Thursday, July 26, 2007

Orthodox Judaism 2017 and Off the Derech Redux

Steve Savitsky at OU Radio has an interesting new series, "Orthodox Judaism 2017", which aims to address challenges and opportunities relevant to the future of Orthodox Judaism in the coming decade. He plans on interviewing people from different segments of the Jewish Community, whether modern or more Yeshivish.

I believe there is merit to such an open and diverse approach that includes trying to learn from different people. I think that it would be great if the Yeshivah World could show a similar openness, even if it would be a modified form, on it's own terms. Perhaps someone could come up with creative ideas as to how that could work in the Yeshivah world(part of the difficulty in the latter's being open to hearing multiple approaches relates to different limits of elu v'elu, but there are also some practical challanges that come with a diverse community makeup).

In the first interview Rabbi Michael Broyde identifies three levels of sets challenges facing the Orthodox community in the coming decade(one should listen to the actual interview, to get the full picture):

A) Social challenge involved in the decline of the Jewish community structure through intermarriage. More directly, the Orthodox community, despite it's growth, is affected by people defecting, even in insular Chasidic community.

B) Intellectual challenges that differ with each generation.

C) Inter-Orthodox schism, the concern that we possible could reach a point where shomrie Torah Umitzvos can not present a united front on certain issues, where we should be able to come together on.

Rabbi Broyde is concerned that any schism should not reach the level of the schism in Israel, where a united Orthodox front does not exist. Rabbi Broyde notes that "that which unites us is much greater than that which divides us", and that there already is cooperation within Orthodoxy, but that we need to build, publicly, on the behind-the-scenes type of cooperation already existing.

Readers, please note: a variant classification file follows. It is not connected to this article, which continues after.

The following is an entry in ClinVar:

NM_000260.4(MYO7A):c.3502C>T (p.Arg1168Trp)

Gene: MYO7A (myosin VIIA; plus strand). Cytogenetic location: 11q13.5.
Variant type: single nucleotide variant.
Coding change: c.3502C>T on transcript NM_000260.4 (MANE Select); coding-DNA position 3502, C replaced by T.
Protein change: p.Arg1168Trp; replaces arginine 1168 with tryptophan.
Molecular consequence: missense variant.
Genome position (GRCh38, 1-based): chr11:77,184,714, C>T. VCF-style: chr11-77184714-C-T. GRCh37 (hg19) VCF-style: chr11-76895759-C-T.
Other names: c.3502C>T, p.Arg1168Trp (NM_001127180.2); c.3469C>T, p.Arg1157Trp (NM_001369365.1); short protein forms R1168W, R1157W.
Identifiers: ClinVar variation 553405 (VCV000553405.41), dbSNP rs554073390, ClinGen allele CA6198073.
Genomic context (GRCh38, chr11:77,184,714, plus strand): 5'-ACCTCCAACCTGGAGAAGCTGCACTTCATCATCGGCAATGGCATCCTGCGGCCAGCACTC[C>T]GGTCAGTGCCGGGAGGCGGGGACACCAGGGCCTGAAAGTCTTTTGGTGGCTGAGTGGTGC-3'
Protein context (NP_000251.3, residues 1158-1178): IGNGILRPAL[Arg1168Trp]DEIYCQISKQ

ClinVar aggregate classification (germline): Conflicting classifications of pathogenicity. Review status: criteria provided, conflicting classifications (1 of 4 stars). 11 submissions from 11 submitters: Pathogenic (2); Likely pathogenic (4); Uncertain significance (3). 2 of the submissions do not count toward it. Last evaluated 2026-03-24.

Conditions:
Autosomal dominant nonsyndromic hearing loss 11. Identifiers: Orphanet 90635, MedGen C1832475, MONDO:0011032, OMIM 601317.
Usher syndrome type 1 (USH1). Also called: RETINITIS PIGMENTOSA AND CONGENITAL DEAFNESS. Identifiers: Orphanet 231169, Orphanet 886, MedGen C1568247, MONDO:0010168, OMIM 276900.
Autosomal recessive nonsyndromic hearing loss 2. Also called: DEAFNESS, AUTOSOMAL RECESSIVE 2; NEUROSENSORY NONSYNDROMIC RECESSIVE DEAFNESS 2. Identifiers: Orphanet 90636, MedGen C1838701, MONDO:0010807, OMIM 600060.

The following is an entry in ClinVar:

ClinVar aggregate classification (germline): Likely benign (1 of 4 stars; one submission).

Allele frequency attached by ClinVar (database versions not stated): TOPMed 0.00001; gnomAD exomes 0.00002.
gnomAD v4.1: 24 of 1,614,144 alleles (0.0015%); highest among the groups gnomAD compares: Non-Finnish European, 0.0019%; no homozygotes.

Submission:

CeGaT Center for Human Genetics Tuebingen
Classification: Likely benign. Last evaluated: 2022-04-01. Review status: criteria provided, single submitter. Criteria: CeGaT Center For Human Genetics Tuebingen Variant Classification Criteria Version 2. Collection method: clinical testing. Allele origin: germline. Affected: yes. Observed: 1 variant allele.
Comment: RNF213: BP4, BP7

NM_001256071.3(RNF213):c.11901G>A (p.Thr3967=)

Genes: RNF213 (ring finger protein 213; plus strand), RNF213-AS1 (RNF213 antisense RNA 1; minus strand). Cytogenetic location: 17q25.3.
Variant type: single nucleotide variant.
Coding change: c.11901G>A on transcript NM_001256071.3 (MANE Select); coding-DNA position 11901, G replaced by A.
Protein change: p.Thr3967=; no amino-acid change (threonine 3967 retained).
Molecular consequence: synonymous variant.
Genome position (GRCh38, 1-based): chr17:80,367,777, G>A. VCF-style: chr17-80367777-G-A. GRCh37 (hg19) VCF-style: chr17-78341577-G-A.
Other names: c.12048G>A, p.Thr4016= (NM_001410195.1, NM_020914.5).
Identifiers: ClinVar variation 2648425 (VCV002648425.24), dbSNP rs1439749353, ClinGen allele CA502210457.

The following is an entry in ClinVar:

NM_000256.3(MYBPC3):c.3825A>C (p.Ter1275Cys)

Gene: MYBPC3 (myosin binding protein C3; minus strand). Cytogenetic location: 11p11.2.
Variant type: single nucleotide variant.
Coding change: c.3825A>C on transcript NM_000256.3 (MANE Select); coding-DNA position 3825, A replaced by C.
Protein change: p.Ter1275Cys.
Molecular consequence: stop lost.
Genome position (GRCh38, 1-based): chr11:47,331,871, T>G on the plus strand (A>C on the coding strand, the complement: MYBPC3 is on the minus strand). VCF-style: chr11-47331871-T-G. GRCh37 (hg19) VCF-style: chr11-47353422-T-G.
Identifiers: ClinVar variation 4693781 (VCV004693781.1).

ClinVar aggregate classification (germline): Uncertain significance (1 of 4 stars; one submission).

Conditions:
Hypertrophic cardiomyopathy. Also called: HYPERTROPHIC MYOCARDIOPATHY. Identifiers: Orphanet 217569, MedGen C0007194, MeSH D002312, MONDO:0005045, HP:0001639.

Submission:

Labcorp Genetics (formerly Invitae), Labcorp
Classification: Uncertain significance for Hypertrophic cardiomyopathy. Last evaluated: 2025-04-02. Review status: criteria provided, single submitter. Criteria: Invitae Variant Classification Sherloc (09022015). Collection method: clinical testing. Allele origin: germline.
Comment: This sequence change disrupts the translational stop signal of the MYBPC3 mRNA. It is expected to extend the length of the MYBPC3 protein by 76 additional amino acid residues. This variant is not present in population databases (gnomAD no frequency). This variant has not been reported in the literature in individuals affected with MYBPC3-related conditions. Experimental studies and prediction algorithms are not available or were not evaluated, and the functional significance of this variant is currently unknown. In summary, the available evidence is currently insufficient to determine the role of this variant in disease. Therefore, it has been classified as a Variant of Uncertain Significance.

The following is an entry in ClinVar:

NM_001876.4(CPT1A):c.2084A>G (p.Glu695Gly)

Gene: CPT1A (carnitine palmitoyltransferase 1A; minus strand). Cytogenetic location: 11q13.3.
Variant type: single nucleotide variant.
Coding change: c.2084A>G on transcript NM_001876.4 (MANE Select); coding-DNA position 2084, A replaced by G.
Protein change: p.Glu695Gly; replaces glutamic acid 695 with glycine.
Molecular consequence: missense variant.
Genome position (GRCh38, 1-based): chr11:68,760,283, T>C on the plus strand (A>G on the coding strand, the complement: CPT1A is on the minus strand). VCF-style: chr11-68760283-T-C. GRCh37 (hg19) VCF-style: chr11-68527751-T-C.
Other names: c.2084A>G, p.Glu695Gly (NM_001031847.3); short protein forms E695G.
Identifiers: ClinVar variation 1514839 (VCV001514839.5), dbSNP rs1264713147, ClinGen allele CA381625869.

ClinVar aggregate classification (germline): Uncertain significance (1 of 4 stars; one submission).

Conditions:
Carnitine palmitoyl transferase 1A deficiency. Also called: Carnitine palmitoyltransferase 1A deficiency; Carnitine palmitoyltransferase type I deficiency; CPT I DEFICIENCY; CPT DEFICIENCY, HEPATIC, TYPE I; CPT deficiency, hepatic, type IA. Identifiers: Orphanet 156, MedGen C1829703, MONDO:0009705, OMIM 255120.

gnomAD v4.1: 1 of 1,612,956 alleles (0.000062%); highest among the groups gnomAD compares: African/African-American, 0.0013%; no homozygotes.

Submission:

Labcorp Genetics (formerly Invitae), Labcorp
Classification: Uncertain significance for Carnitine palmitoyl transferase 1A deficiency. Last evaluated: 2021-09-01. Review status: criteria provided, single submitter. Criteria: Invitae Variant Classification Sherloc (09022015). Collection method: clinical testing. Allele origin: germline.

On the intellectual issue, Rabbi Broyde says:

One has to always be wary about fighting the wrong war, so to speak. The challenges posed by modernity to those who are of faith don't remain constant. The grand challenge to Orthodoxy 100 years ago which was the Documentary Hypothesis simply is unimportant in our time. Nobody leaves Orthodox Judaism over multiple authorship of the Torah, at least that's my sense.

But for example, as the Slifkin matter showed, this basic question of the compatibility of Torah with modern science, has proven to be an extraordinary important issue, and it's an issue that didn't strike a particular generation as crucial, but I think in our generation, this will prove a crucial issue. People will leave over the sense[i.e., their perception] that Torah is incompatible with modern science.

A different view, downplaying the Torah and Science issue, was presented in a Jerusalem Post article on the Slifkin controversy by Matthew Wagner:

The educator at Machon Lev agrees that answers should be provided, but believes the apparent contradiction between science and religion is not a burning issue for most religious youth.

"A century ago the contradiction destroyed the spirituality of thousands of Jews. But today there are many religious scientists and professors who have refuted supposed inconsistencies.
"I think what truly bothers contemporary religious youth is a much more personal, existential question. The real thinkers are concerned with why they were put on this earth and what they are supposed to do here."

I think the importance of Science and Torah, and intellectual issues in general, varies with the person.